The first stop was for Care Bears on Fire in Brooklyn. They're a power trio for the tweener set: three middle school aged kids rocking out on guitar, bass and drums. In a way, it's just a gimmick, yes, but if you're going to go with that slant, you should at least have a killer name (check) and you should rock the casbah, legit... which they do their best job to do. The sound is kinda garage/Brit-punk with a threesome in various stages of their growth spurts: girl guitarist who has some legitimate prepubescent chops, a girl drummer who is a little spastic as all drummers should be, but maybe to the point where she's not keeping time as well as she should, and a near-stoic, lanky big bird of a bass player who will have a long career as a rock bassist based on looks alone. Their songs were a lot of fun -- "I met you on myspace... but you were a unicorn." Like I said, a little too self-aware, with one song, "Baby Animals" starting off all kid-like "I like puppies... I like kittens..." and then flipping over into a thrashy metalesque shred. The guitarist seems to have the front woman vibe inside her, though, occasionally getting seriously pyrotechnic on her Gibson and channeling a Brit-rock accent in her vocals. The crowd was a nice mix -- I simultaneously felt very old and very young with the 8th grade contingent and their parents. The biggest disappointment of the night was the fact that hardly any of the kids were dancing or rocking out. If you're already disaffected and inhibited at 12 what kind of future holds for rock and roll??

The postmodern tilt was in full gear later at the Blender where I was ostensibly there to see Rose Hill Drive again, but was sure to get there early for Children of the Unicorn. It wasn't quite Spinal Tap, but it was a hilarious combination of pretending to be a cheesy homosexual-undertoned metal band and actually being that band in its full glory. The songs were ridiculous on title alone: "Fire in Your Pants" anyone? Each song seemed to up the previous in absurdity... "this is a song about a shark... at night... it's called 'Night Shark.'" But, hey, let's face it, they totally rocked it, even to a sparse crowd who was more in tune with the power blues rock of RHD. OTW hero Jake was brilliantly ridiculous as the tambourine/cowbell/air guitar man -- each song he took off a t-shirt revealing another perfectly off-color Rocks Off innovation (e.g. "I gay men... because I hate kids") until the end when he was forced to go bare chested having run out of shirts. The only thing this band lacked was pyrotechnics, smoke machines and strobe lights to flesh out the blazing guitars and throbbing metal rhythm. Fun, fun, funny.

I am sad to say that I reached my limit shortly after those guys left the stage and made the decision to pack it in well before Rose Hill hit the stage. Seen 'em twice already this year and felt a raging headache coming on... alas!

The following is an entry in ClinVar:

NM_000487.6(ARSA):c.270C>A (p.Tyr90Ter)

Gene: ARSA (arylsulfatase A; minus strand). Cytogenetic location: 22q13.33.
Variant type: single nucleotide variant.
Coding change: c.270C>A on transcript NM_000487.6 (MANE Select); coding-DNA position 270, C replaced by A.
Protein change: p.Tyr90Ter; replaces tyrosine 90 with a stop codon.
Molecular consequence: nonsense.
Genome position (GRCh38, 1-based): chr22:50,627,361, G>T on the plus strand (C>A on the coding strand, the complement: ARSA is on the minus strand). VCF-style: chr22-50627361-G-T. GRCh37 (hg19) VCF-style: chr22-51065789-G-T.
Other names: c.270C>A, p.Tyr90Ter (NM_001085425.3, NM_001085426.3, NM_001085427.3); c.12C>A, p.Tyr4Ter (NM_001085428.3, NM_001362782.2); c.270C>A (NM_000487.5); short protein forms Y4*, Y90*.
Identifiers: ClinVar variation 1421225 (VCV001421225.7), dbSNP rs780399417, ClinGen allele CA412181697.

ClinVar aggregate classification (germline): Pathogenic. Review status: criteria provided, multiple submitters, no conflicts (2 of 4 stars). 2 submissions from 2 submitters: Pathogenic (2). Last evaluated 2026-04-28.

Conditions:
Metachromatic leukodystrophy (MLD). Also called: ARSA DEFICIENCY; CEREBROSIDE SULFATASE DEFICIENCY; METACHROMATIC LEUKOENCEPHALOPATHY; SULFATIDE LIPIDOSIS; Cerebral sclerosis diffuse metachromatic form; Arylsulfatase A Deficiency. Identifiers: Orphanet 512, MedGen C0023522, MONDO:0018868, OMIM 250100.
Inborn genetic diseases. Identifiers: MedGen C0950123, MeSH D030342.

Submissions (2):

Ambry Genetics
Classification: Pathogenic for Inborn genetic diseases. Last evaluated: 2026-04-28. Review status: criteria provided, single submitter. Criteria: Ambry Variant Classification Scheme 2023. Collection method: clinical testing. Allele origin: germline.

12 November 2007

Photo (+Rev.): Menomena


Webster Hall 10 November 2007

One of my favorite albums of 2007 thus far is Menomena's Friend and Foe. It is a deep mixture of psychedelic rock and fist-pumping anthemic glory with all sorts of heady musical ingredients. As far as rock and roll recipes go, it is like the chocolate chip cookie: just a perfect blend of deliciousness. But you know how sometimes you make cookies and you screw something up -- baking powder instead of baking soda, tablespoons instead of teaspoons? And then it just doesn't taste right? Well, unfortunately, the live version of Menomena -- at least as witnessed by me and the Big Squeeze Saturday night, was like all the ingredients were there except for one or two simple slip ups... and the result was something you're not sure you should just go ahead and swallow or just spit into your napkin. No, it wasn't good.

Sure, there were little moments of near-magic, when you could glimpse what could possibly be, but really, the show kinda stunk. I wasn't sure how they could bottle that orchestral sound up and reproduce it on the stage, especially with only three guys, and in the end they didn't. But it was more than that -- it was more than just not recreating the studio magic, because while it threw me off the trail of recognizability, I could have dealt with that, but also the band was not tight, the vocals were terrible and on and on. They even seemed to agree with me, sort of joking that they hadn't played together in years... maybe it was just an off night.

The best part of the show was late in the set when they brought a choir out to fill out the last few numbers. The first of these was a brilliant example of the potential as well as illustrating exactly how the rest of the night was so seriously lacking. The choir was interesting to look at as well -- there was nothing that tied the 4 women and 4 men together visually. They all looked so distinct and yet so different from each other. Weird. The experience of bringing a choir out was kind of strange because it added a weight of significance to a show that was otherwise barely a trifle. Like, if the band had brought it for the rest of their hour, it would have pushed it over the top, the culmination of guitars and bass and drums and saxophones and beautiful songsmanship. But as it was, it was kind of sad.